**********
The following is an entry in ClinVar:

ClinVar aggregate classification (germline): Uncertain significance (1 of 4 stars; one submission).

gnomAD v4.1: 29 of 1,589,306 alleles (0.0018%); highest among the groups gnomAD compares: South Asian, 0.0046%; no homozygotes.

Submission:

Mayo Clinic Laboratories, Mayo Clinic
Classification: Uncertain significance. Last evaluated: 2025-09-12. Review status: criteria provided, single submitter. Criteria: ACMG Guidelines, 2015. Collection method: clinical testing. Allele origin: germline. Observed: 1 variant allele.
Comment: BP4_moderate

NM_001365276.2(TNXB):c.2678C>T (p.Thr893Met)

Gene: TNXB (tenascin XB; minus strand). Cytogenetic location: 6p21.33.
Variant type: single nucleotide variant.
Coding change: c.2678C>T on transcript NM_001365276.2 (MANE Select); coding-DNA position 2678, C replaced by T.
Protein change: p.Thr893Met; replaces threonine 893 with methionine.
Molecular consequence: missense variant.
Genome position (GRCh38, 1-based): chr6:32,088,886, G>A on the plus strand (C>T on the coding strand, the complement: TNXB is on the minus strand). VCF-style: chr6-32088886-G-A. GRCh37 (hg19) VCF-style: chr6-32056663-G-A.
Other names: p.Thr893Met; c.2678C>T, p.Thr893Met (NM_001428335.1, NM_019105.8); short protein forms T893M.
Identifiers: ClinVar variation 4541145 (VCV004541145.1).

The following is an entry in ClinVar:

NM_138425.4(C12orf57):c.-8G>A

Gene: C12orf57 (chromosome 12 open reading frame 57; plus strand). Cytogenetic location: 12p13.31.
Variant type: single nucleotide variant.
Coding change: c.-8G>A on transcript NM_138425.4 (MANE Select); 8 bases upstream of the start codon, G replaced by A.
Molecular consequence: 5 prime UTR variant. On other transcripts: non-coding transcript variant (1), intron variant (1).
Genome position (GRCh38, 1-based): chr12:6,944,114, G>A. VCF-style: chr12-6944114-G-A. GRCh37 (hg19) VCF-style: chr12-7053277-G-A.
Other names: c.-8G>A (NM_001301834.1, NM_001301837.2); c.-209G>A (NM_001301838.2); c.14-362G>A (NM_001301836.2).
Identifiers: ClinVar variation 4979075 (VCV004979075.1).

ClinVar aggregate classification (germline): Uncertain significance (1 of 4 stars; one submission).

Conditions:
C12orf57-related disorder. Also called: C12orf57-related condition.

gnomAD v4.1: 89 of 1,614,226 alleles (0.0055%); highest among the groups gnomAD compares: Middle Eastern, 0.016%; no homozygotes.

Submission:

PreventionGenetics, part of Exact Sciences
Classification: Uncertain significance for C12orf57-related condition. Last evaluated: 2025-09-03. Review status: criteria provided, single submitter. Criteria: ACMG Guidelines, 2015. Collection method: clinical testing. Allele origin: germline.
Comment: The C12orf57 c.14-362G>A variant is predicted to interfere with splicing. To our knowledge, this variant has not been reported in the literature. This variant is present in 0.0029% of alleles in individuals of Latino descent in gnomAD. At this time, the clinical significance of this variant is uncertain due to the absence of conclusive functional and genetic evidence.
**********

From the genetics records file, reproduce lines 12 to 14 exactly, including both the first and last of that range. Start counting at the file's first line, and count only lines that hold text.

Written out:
Protein change: p.Thr893Met; replaces threonine 893 with methionine.
Molecular consequence: missense variant.
Genome position (GRCh38, 1-based): chr6:32,088,886, G>A on the plus strand (C>T on the coding strand, the complement: TNXB is on the minus strand). VCF-style: chr6-32088886-G-A. GRCh37 (hg19) VCF-style: chr6-32056663-G-A.